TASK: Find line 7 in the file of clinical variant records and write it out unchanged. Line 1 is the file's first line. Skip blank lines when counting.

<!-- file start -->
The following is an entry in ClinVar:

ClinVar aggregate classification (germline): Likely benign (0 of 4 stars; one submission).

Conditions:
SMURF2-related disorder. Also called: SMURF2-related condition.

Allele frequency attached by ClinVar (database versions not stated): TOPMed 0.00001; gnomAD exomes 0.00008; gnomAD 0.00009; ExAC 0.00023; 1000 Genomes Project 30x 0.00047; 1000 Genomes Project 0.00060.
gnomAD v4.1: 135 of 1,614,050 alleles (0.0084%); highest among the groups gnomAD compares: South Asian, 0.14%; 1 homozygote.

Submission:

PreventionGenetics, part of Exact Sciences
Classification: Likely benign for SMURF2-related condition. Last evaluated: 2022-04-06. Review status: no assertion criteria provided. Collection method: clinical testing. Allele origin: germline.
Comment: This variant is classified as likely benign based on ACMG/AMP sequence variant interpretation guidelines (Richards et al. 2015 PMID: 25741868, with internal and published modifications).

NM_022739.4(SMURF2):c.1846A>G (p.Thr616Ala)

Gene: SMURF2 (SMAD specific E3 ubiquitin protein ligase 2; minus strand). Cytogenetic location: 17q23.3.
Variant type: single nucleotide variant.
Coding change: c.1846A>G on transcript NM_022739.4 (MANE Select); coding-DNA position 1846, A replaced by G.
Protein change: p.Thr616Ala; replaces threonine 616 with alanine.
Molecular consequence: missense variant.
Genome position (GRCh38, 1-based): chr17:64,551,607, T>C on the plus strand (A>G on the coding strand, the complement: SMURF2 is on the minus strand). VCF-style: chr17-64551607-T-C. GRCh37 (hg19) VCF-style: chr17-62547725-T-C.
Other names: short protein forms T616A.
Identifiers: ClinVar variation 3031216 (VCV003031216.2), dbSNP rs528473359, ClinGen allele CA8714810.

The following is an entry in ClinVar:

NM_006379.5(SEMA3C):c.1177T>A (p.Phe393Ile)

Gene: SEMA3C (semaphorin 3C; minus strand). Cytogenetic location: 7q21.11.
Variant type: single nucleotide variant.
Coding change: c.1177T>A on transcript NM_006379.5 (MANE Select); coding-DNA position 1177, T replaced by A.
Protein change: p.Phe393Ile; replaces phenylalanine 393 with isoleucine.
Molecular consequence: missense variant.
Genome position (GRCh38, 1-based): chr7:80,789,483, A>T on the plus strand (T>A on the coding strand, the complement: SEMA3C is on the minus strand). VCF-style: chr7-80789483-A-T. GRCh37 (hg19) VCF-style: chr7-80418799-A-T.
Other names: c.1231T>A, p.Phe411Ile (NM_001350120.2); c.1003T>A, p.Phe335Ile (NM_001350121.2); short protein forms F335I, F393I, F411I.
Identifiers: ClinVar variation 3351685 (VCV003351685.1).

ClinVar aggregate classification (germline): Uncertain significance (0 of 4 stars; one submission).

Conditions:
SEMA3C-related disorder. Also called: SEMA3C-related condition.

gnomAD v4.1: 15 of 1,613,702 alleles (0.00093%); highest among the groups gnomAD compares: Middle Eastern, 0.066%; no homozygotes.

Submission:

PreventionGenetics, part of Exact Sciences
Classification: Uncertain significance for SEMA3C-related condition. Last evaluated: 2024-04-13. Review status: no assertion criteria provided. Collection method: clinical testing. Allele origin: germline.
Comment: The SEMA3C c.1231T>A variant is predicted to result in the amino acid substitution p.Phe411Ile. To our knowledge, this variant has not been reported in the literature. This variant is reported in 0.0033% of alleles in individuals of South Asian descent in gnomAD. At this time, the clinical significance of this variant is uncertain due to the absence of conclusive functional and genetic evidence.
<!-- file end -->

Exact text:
Submission: